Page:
When the first U.S. patient with COVID-19 sought medical care at Providence Regional Medical Center Everett (Wash.) in February, there were a host of concerns: providing high-quality care, keeping up-to-date on emerging information and reducing other patients' exposure to the virus, not to mention minimizing exposure among the hospital's own medical staff.
Infection control is an area where telemedicine carts proved essential. The carts allowed workers roll video cameras and other telemedicine equipment into a patient's room so a physician could check in without physically being at the bedside.
"We had people outside the room talking to the patient, evaluating them with the (electronic stethoscope) and keeping those communication lines open," said Dr. Todd Czartoski, chief medical technology officer at Providence. That meant "the hospitalists, infectious disease doctor and other specialists didn't have to gown up and go in and out of the room multiple times a day."
As more U.S. patients are diagnosed with coronavirus, health agencies have urged hospitals to expand their use of telemedicine, both within their facilities and to reach patients at home.
The Centers for Disease Control and Prevention recommended using telemedicine to direct patients to the right site of care during the outbreak. The World Health Organization—which designated COVID-19 a global public health emergency in January—said healthcare organizations should consider using telemedicine while evaluating suspected COVID-19 cases as a way to minimize the use personal protective equipment, such as gloves and masks.
Lawmakers agreed, and Congress included $500 million for the use of telemedicine services in an emergency aid package passed this week. The appropriations bill also waived some Medicare restrictions on payment for telemedicine so that seniors can use remote services for coronavirus treatment.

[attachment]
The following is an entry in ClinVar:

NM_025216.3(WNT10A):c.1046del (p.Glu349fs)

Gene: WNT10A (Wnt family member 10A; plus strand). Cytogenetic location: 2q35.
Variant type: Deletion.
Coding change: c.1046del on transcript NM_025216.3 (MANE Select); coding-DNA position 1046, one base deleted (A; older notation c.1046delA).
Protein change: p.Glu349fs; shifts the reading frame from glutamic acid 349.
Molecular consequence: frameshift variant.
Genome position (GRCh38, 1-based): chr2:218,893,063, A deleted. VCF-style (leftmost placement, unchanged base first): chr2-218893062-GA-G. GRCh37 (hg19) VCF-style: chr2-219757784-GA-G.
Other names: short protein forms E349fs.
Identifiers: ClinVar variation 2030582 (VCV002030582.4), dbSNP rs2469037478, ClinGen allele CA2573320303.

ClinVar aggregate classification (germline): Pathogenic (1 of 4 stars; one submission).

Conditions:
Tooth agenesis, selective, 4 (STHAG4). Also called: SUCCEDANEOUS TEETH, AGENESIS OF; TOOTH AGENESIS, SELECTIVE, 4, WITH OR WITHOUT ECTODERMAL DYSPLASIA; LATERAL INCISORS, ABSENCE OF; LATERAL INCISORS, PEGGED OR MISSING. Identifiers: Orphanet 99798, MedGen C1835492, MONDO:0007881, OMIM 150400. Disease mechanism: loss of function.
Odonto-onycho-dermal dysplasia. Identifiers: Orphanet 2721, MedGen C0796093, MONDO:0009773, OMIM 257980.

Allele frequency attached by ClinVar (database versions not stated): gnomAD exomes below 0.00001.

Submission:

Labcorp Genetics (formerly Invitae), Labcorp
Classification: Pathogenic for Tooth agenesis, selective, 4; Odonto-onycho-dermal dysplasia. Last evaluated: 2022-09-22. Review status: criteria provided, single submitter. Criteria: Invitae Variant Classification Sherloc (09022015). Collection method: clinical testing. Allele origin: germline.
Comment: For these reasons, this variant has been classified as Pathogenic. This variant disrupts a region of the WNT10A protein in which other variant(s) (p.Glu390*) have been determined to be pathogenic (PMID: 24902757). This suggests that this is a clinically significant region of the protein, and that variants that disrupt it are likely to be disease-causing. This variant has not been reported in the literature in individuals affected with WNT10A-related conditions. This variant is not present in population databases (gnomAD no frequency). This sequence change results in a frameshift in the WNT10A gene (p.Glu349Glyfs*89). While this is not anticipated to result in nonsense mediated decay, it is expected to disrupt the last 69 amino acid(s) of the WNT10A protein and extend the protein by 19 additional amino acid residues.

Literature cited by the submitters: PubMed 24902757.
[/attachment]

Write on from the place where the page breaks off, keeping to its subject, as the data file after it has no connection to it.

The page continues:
Health insurers are also encouraging expanded telemedicine use and giving providers and patients incentives to use this delivery model. CVS Health on Friday said Aetna would waive copays for coronavirus testing, and all telemedicine visits would have zero co-pay for the next 90 days.
But while telemedicine can help to reduce the spread of COVID-19, keeping patients at home and out of crowded waiting rooms, standing up and expanding remote care programs is only the first step. The next frontier is raising awareness among patients about why they need to be taking advantage of the technology.
Bergen New Bridge Medical Center created a dedicated telemedicine service for COVID-19 in just "a few hours," said Deborah Visconi, the medical center's president and CEO. Now, the hospital is focused on "getting the word out, making sure people know that they have access to it," largely by pushing information about the new service on Bergen New Bridge's website and social media.
The Paramus, N.J.-based hospital had just launched its telemedicine service in October, but in the wake of the virus decided to expand it. Patients concerned about coronavirus can dial a hotline for a screening with a nurse, who will refer them to a video consultation with an infectious disease specialist if they need further evaluation.
Bergen New Bridge nurses use the CDC's guidelines to screen patients for COVID-19, which include asking about a patient's travel history and exposure to the virus as well as their symptoms.